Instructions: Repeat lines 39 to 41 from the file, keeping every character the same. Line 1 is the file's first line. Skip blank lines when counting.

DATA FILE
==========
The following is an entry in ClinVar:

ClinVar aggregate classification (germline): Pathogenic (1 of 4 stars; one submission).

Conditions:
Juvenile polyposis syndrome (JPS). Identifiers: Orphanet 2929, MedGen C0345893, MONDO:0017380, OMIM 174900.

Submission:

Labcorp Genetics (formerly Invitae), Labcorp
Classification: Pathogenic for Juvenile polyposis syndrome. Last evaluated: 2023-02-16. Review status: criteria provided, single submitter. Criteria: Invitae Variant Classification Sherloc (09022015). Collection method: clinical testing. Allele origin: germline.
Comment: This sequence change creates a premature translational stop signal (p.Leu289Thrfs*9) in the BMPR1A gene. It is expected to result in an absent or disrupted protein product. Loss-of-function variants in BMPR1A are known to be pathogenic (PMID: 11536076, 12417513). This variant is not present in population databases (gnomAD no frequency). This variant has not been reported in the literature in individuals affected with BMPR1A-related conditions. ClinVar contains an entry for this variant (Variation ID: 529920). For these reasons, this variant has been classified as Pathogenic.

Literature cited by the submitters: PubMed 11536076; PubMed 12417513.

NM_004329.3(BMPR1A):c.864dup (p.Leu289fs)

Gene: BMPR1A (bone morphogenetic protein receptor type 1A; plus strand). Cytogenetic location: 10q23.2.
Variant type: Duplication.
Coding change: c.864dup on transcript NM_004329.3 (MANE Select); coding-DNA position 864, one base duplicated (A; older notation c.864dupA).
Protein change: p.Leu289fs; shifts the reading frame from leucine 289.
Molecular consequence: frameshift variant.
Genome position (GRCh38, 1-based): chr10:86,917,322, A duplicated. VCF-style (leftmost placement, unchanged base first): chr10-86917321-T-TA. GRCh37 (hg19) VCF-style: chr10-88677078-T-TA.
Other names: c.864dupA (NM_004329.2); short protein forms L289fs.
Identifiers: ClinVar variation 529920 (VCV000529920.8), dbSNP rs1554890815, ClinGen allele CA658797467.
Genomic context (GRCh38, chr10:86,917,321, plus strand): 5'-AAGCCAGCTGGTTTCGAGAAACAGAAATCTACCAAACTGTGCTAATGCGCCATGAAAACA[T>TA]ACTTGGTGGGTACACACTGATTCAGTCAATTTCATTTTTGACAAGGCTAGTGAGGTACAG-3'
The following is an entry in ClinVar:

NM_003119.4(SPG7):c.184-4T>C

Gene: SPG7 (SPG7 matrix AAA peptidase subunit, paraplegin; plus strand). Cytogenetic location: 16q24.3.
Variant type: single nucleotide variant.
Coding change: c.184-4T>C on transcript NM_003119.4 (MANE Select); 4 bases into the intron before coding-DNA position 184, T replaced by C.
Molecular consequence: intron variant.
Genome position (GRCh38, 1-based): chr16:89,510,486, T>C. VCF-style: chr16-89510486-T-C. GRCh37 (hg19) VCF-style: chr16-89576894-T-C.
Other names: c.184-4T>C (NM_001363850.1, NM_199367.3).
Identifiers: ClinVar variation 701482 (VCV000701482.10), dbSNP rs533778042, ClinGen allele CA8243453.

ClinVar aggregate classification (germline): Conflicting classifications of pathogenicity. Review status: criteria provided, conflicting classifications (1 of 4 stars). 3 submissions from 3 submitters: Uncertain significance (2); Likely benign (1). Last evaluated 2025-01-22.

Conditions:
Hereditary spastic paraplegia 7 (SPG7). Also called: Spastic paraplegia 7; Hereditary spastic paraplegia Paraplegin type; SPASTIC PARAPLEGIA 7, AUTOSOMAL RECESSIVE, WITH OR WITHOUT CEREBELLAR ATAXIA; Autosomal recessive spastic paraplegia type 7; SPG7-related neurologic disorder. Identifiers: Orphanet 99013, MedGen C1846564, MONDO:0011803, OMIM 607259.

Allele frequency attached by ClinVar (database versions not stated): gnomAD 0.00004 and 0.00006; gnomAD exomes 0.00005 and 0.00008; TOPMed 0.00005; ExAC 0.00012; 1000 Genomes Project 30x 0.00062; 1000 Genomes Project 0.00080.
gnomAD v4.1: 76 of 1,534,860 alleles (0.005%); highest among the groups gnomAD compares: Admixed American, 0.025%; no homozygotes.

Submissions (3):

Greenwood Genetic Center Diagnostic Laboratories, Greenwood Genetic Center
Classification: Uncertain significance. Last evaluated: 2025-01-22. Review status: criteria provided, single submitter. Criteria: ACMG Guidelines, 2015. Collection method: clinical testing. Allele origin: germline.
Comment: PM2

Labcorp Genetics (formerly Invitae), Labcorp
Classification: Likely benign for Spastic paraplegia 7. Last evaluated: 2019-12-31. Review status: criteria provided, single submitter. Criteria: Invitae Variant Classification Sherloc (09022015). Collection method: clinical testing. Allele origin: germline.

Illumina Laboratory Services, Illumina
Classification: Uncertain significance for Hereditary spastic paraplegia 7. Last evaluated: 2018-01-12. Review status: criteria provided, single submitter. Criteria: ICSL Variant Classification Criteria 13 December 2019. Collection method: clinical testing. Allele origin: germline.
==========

Classification: Likely benign for Spastic paraplegia 7. Last evaluated: 2019-12-31. Review status: criteria provided, single submitter. Criteria: Invitae Variant Classification Sherloc (09022015). Collection method: clinical testing. Allele origin: germline.

Illumina Laboratory Services, Illumina
Classification: Uncertain significance for Hereditary spastic paraplegia 7. Last evaluated: 2018-01-12. Review status: criteria provided, single submitter. Criteria: ICSL Variant Classification Criteria 13 December 2019. Collection method: clinical testing. Allele origin: germline.